Thinking Beyond the Tans and Baby Oil

A couple of days ago  I noticed a lady in her early to mid 50’s watching me at the gym as I finished a few reps of bench presses. We were both in the free weight area of the facility and she was performing bicep curls. After I finished my final rep of my final set, she asked, “you want to be the um…how you call dis? The body trainer eh?” I thought for a few seconds, bodytrainer....bodytrainer and replied, “Ohhhh! Bodybuilder. Do I want to be a bodybuilder?” I asked, pointing to myself. “No, no. Just trying to get in better shape.”  The lady went on to say that she mostly sees me in the free weight area. We work out at generally the same time and usually in the same area and have exchanged friendly smiles and nods, but no conversation had ensued until this day. We beat the nine to five crew, so sometimes it’s just the two of us.  I explained that I love free weights and the results from lifting, but a bodybuilder is serious about their regime and lifestyle. Someone who trains and eats like a bodybuilder, usually has hopes of looking somewhere along these lines if they don’t already. I Googled this picture on my phone of one of my fitness idols, the gorgeous Gladys Portuguese and showed it to the lady:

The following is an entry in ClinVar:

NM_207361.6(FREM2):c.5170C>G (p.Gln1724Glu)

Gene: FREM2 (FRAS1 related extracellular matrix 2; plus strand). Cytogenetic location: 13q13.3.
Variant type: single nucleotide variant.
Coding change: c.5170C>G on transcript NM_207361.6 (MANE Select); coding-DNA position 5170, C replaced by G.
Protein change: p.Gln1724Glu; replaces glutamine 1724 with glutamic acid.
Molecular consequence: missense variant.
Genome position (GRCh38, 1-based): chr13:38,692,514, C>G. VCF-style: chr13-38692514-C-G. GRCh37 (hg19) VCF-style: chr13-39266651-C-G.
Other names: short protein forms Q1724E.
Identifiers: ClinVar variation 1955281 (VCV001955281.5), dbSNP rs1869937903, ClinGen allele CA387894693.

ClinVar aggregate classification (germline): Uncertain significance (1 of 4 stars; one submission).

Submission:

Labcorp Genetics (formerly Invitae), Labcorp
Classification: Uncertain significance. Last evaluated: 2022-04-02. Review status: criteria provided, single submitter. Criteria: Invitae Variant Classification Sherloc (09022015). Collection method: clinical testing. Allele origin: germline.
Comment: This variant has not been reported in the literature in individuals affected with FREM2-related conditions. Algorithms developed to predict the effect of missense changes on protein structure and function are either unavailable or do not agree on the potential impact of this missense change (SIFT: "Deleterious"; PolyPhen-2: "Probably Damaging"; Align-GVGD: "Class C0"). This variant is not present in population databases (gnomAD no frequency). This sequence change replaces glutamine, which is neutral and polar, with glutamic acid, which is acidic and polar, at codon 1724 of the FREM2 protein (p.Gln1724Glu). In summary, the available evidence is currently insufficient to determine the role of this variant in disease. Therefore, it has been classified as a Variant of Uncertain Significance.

Beauty and brawn. Gladys Porteguese
Gladys Portuguese

Photo source

“She’s a bodybuilder and they live a very strict, unique lifestyle,” I smiled. I wasn’t sure if she understood, as her English seemed a tad limited, but oh yes, she did.
“No candy, no booze, no living!” she exclaimed, throwing up her expressive hands.
“Exactly!” I replied as we both started laughing out loud, high fiving each other.
“I no like so much muscle,” she said, vigorously shaking her finger. “I just want to….to.” She scratched her temple with a pensive look on her face, “I want to take off my flabs.”
“Oh me too,” I replied, pinching at my tricep skin, causing further bouts laughter.
“The trainer she tells me do the weights, so I do the weights,” she said. We parted ways, with a “see you tomorrow.” (same time, same place.)

On my walk home from the gym that evening, I wondered about this. What is a bodybuilder? Is it someone who competes on centre stage? Someone with an oiled up body and deep copper tan? Has an x amount of body fat and x amount of muscles mass? Eats six small meals a day, consisting primarily of protein? Is it that muscled up lunker at the local gym, grunting out with each rep? Does she look like Rachel Mclish or he like Flex Wheeler?

Do I have to look like this before I can consider myself a bodybuilder?

-1

I bench press, bicep curl, squat and dead lift until my legs are dead.  I do all those things and more, but I don’t and realistically will never look that way. Although, I gotta tell ya, paying the $1.29 to superimpose my face in that body sure was worth it. I would never even consider calling myself a bodybuilder, because I thought it was all those things listed above and more. A physique and lifestyle that is different from my own. Then I came across an article in Bodybuilding.com answering the question What is a Bodybuilder? The author goes on to state that it can be anyone who is making a conscious effort to improve their bodies. Here is the last paragraph of his article: